Some applications for a multicolor focal plane require the selection of two narrow bands within a broader band of wavelengths. A metal-dielectric interference filter, such as the induced-transmission filter of Turner (See, e.g., Berning, et al., Induced Transmission in Absorbing Films Applied to Band Pass Filter Design, Journal of the Optical Society of America, Volume 47, Pages 230-239 (1957); Turner, Some Current Developments in Multilayer Optical Films, Journal de Physique et le Radium, Volume 11, Pages 443-460 (1950); Yeh, et al., U.S. Pat. No. 4,269,481) has been shown to be capable of providing such bandpass tuning by varying the thickness of only two layers within the filter structure. Although this result can also be achieved with a conventional cavity type of interference filter, attempts to shift the passband by altering only one or two of the layers in the latter design will result in severe degradation of the filter at long wavelengths. With the induced-transmission approach, it has been demonstrated that the passband can be shifted by changing the thickness of the two cavity layers bordering the metal film with no out-of-band performance degradation.
FIGS. 1a-1g are cross sectional side views illustrating the steps involved in fabricating a multicolor metal dielectric filter according to the present invention. In FIG. 1a, a substrate 100 is shown with two detectors 102 and 104 fabricated on the front side of the substrate. A first photoresist layer 106 is deposited on the back side of the substrate and cavities, such as the cavity 108, are opened up in the layer 106 over some of the detectors, such as the detector 102. As those skilled in the art will appreciate, an actual focal plane would contain a larger number of detectors in a two dimensional array, and some of the dimensions in the figures are exaggerated, both of these deviations being for the purposes of best illustrating the inventive features of the illustrated embodiment.
As shown in FIG. 1b, a first dielectric layer 110 is then deposited over the resist layer 106. The resist layer 106 is removed, as shown in FIG. 1c, leaving the first dielectric in selected regions, such as the region 112, over selected detectors. A second photoresist layer 114 is deposited and cavities, such as the cavity 116, are opened up over another subset of the detectors, including the detector 104. A second dielectric layer 118 is then deposited.
After the second resist layer 114 is removed, the second dielectric layer is left in selected regions, such as the region 120, over the second subset of detectors, as shown in FIG. 1d. An absorbing metal layer 122 is then deposited over the back side of the substrate.
Next, as shown in FIG. 1e, a third photoresist layer 124 is deposited and opened up over the first selected subset of detectors, then a third dielectric layer 126 is deposited. The third resist layer is removed, leaving the third layer in regions, such as the region 128, over the first regions, as shown in FIG. 1f. A fourth photoresist layer 130 is deposited and opened up over the second subset of detectors, then a fourth dielectric layer 132 is deposited. Finally, as shown in FIG. 1g, the fourth resist layer 130 is removed, leaving a first dielectric/metal/dielectric cavity layer combination 134 over the first subset of detectors within the focal plane and a second dielectric/metal/dielectric cavity layer combination 136 over the second subset of detectors. As those skilled in the art will appreciate, in an actual filter design additional dielectric layers will be placed on either side of the dielectric/metal/dielectric layers shown in FIG. 1. These dielectric reflector stacks need not be illustrated, however, since they are conventional in the art, will be the same for both portions of the filter design, and will be much thicker than the dielectric/metal/dielectric cavity layers which are shown.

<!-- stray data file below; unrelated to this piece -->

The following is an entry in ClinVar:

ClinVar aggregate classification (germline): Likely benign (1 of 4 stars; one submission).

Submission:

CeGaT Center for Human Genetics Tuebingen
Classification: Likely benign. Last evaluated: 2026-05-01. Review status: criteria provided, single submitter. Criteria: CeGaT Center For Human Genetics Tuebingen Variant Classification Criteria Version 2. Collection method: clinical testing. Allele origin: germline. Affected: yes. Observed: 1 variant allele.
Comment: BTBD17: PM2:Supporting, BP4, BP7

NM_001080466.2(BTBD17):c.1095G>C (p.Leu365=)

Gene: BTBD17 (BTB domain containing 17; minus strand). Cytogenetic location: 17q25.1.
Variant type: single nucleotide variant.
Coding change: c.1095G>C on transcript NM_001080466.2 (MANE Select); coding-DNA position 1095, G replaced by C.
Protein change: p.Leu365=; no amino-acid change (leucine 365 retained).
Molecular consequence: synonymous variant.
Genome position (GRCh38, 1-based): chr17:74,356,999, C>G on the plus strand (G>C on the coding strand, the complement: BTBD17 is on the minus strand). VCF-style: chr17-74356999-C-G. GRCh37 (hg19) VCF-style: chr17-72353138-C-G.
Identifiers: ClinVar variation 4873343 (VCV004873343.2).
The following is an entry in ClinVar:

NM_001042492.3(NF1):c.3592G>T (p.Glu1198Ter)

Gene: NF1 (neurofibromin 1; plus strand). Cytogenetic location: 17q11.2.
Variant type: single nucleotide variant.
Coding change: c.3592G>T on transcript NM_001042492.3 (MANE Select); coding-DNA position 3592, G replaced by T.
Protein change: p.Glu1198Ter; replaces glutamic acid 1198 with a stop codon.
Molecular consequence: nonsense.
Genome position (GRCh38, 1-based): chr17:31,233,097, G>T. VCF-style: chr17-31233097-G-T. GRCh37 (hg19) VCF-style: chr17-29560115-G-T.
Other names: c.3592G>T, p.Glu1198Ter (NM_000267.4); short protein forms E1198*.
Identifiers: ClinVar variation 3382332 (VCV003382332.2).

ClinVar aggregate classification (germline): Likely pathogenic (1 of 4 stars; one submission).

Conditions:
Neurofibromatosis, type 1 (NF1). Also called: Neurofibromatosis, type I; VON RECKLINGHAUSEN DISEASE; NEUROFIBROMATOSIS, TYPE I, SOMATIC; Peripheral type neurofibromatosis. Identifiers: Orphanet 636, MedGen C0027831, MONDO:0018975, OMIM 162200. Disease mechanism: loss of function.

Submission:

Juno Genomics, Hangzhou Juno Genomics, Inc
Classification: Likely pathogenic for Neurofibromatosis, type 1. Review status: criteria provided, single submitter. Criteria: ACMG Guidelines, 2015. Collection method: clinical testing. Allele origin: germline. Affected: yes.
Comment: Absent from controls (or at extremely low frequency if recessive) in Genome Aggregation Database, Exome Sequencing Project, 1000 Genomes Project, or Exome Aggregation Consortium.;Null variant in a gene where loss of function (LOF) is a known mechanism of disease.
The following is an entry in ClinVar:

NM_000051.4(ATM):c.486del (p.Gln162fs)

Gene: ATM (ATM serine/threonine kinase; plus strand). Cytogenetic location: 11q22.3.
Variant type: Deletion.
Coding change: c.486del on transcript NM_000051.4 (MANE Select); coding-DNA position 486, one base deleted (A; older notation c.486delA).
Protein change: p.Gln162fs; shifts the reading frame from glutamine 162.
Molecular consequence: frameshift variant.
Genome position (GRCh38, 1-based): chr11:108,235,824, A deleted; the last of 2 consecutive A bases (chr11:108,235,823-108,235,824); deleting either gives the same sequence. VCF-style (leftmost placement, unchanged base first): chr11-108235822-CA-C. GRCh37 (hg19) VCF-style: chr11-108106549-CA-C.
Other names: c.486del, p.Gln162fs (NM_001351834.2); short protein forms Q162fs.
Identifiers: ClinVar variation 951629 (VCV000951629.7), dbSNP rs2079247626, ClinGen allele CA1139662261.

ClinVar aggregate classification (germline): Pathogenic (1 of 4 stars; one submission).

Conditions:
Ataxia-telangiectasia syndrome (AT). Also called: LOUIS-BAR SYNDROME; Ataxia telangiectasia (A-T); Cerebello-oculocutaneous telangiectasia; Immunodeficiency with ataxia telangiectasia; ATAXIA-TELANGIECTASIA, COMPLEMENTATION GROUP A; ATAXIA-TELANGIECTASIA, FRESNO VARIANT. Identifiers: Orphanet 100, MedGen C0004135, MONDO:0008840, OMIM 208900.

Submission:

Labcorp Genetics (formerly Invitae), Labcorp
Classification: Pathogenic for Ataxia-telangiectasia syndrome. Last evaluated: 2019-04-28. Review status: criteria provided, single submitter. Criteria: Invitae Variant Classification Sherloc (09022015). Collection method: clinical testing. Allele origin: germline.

The absorbing metal layer 122 ordinarily blocks all wavelengths of light. The dielectric layers, however, arranged on both sides of this metal layer produce an electric field standing wave around the metal layer and place the metal layer in a null of the electric field at one particular wavelength, allowing light to be transmitted at that wavelength. By changing the thickness of the two layers adjacent to the metal layer, a different wavelength may be selected for transmission to each of the subsets of detectors within the focal plane. Table I lists the layer specifications for a first filter of this type which is designed to transmit at a wavelength of 3.5 microns, while Table II lists the layer specifications for a second filter which is identical to the first except for the thicknesses of the two dielectric layers closest to the metal layer, this change in only two layers causing the second filter to transmit at a wavelength of 4 microns.
TABLE I______________________________________ Thickness Refractive IndexLayer Number (microns) n (real) k (imaginary)______________________________________ 1 .3723 2.35 0 2 .6481 1.35 0 3 .3723 2.35 0 4 .6481 1.35 0 5 .3723 2.35 0 6 1.2747 1.35 0 7 (Metal) .0124 2.00 -35 8 1.2909 1.35 0 9 .3723 2.35 010 .6481 1.35 011 .3723 2.35 012 .6481 1.35 013 .3723 2.35 0______________________________________
TABLE II______________________________________ Thickness Refractive IndexLayer Number (microns) n (real) k (imaginary)______________________________________ 1 .3723 2.35 0 2 .6481 1.35 0 3 .3723 2.35 0 4 .6481 1.35 0 5 .3723 2.35 0 6 .0968 1.35 0 7 (Metal) .0124 2.00 -35 8 3.0556 1.35 0 9 .3723 2.35 010 .6481 1.35 011 .3723 2.35 012 .6481 1.35 013 .3723 2.35 0______________________________________
FIG. 2 is a plot of the calculated transmittance of the Table I filter as a function of wavelength, showing the narrow peak in the transmission profile at a wavelength of 3.5 microns. FIG. 3 is a similar plot showing the transmittance of the Table II filter design, with a peak at a wavelength of 4.0 microns. Those skilled in the art will appreciate that this approach can be readily expanded to achieve selectivity among more than two narrow bands.
The preferred embodiments of this invention have been illustrated and described above. Modifications and additional embodiments, however, will undoubtedly be apparent to those skilled in the art. Furthermore, equivalent elements may be substituted for those illustrated and described herein, parts or connections might be reversed or otherwise interchanged, and certain features of the invention may be utilized independently of other features. Consequently, the exemplary embodiments should be considered illustrative, rather than inclusive, while the appended claims are more indicative of the full scope of the invention.
The teaching of the following documents, which are referred to herein, is incorporated by reference:
Berning, et al., Induced Transmission in Absorbing Films Applied to Band Pass Filter Design, Journal of the Optical Society of America, Volume 47, Pages 230-239 (1957);
Turner, Some Current Developments in Multilayer Optical Films, Journal de Physique et le Radium, Volume 11, Pages 443-460 (1950);
Yeh, et al., U.S. Pat. No. 4,269,481.
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|U.S. Classification||250/339.02, 359/589, 250/578.1, 257/E27.129, 250/226, 359/489.19, 359/484.09|